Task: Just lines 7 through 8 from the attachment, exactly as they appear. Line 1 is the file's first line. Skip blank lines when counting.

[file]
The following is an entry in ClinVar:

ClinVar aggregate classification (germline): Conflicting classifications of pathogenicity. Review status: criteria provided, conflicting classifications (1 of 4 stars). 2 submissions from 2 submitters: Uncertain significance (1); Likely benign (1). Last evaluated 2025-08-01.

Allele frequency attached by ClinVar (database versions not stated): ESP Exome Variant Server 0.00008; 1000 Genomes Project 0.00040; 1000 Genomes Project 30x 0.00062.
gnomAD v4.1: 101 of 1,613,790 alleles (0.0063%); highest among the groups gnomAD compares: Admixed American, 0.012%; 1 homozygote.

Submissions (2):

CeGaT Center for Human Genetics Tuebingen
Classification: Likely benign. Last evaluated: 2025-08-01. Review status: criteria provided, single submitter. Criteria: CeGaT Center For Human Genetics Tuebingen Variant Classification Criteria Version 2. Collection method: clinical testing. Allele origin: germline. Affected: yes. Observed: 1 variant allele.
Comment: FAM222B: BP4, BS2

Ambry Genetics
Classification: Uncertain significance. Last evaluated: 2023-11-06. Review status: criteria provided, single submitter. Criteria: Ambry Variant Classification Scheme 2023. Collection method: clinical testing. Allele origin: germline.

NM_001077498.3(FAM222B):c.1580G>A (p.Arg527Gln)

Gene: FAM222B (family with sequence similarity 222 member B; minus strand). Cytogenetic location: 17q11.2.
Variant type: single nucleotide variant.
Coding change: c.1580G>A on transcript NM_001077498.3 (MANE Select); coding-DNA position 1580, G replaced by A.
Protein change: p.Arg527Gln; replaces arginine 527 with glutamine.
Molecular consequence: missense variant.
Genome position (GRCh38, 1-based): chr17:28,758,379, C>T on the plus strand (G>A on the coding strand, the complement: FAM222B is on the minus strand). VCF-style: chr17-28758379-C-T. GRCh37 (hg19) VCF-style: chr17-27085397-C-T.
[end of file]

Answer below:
Classification: Likely benign. Last evaluated: 2025-08-01. Review status: criteria provided, single submitter. Criteria: CeGaT Center For Human Genetics Tuebingen Variant Classification Criteria Version 2. Collection method: clinical testing. Allele origin: germline. Affected: yes. Observed: 1 variant allele.
Comment: FAM222B: BP4, BS2